We, at Setu, are happy to have played such a pivotal role right from naming this event to seamlessly executing every aspect of it. Content, Communication design, Strategy – all came together flawlessly, to realize this massive celebration. It was almost as if Bappa was watching, and giving us his blessing every step of the way!

I have designs on you.

Furniture. This phenomenon for Setu in the past was quite an interesting one. Previously, the creative team at Setu had a ball-of-a-time to work on one such Furniture brand. As we never fall short of excitement and adventurous brainstorming sessions, once again came a ‘brand’ that set a challenge ahead of us. Indoor Designer Furniture by Achalare.

We needed to define the positioning of the brand, an identity had to be created that could withstand completion with élan and attitude. Thus, after a few sessions (on the brand and it’s requirements) the Setu Creative Team, came to a conclusion that proved effective after all.

The target segment was the Super-Premium / elite class of Furniture buyers. Ones who opt for glass, wood and metal as decor choices. They go for furniture that compliments their lifestyle the best and speaks volume about their personalities. And we offered them Lifestyle (not just furniture).



Talking about the identity creation…

The aim behind crafting the logo for Indoor was to create a remarkably striking logo that stands out amongst its competition. The design technique used was to make it easily differentiable from the crowd. With regards to the colour scheme, the sole motive was to use the colours apart from the commonly used shades. And so, we settled on the bright ‘orange’ and graceful ‘white’ (The kind that will flash on an instant recall).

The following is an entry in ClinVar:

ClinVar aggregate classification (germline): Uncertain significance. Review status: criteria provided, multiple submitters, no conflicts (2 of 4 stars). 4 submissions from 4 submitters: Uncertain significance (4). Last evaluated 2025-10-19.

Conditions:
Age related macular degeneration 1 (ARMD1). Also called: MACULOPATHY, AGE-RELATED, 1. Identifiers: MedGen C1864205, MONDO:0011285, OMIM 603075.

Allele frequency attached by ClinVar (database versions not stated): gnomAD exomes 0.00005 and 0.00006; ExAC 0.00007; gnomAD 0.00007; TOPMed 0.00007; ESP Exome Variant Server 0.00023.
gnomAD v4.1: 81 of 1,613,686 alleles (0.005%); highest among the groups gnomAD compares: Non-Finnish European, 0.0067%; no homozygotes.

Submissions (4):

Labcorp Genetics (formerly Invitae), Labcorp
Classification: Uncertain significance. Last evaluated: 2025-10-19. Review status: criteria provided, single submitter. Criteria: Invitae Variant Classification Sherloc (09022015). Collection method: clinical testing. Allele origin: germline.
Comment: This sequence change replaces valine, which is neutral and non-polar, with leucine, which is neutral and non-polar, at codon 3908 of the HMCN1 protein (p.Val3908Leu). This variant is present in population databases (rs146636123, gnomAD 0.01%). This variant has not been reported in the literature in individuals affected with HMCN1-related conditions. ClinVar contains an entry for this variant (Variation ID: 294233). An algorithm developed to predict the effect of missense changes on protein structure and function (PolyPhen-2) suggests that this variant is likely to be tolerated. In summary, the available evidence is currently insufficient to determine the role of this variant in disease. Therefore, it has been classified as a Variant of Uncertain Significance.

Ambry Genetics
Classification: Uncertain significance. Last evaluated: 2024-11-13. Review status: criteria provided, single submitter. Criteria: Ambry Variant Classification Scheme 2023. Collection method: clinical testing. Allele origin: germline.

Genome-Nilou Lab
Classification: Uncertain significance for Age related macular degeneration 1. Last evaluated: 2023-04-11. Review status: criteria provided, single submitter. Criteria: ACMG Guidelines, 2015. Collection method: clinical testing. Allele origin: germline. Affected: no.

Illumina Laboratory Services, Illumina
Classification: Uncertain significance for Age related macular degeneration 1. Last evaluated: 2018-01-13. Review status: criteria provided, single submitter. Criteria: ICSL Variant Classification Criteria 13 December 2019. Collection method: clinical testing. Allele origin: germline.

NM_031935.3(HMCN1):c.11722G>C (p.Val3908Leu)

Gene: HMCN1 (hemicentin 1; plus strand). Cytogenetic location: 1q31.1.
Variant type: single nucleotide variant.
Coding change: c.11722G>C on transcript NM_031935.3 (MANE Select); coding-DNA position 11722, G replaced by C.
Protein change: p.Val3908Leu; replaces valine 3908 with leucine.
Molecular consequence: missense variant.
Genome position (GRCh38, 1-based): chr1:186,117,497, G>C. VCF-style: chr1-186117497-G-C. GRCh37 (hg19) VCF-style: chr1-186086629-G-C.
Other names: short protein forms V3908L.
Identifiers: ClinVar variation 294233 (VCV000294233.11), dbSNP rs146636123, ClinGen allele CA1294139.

Communication was a bit tricky to decide on, as we did not want to sound like every other furniture brand. The target audience is the crème de la crème of the society & we decided to position INDOOR as a Furniture Brand and not ‘a showroom’ like the rest. So, we strategically portrayed ‘Lifestyle’ in our communication and stayed away from ‘only furniture’ visuals.

As for the name, it speaks volumes. The word designer explains the ‘customization’ idea of Indoor. You fix on your designs and Indoor masters it for you.

Of oomph and seduction

Seduction, it is said, is a woman’s domain. But not always. A male model in dapper outfits woos a stylish lass, in a new ad campaign. Appealing colour scheme and fine photography speak for themselves in this print ad for Men’s Avenue, a leading men’s apparel store in Pune. Men’s Avenue recently launched its two- month annual discount period, Half is Happening, which is named after the half price discount offered during the period.

The Men’s Avenue brand is prominently flashed throughout the 60 days. ‘Seductive Style’, is the tag line for the campaign. The ad, released across print media, OOH, in house publicity, wall panels and posters, shows a male model donning Men’s Avenue clothing with great oomph. The stylishly perfect yet faceless male model showcases exclusive formal, casual and party wear sitting across a trendy young woman in three different versions of the ad. The woman is clearly under the spell of the unknown yet attractive man. Thus, ‘Seductive Style’!
Hues of mauve and red lend visual splendour to the campaign. Refined and glossy clothing on the chiseled bodies of the models display class. The freshly designed Men’s Avenue logo stands apart too. A strong brand preposition here that sets apart Men’s Avenue as a destination for the style conscious.

Located in the bustling commercial centre of Pune, Laxmi Road, the store attracts oodles of attention via this unique ad campaign, designed by Setu Advertising. Says Rugwed Deshpande, Creative Director, Setu advertising, “The concept of ‘seductive clothing’ for men has raised the fashion bar higher in Pune”. In a crowded and competitive market, strong branding does go a long way in establishing a people connect and Setu has surely proved it.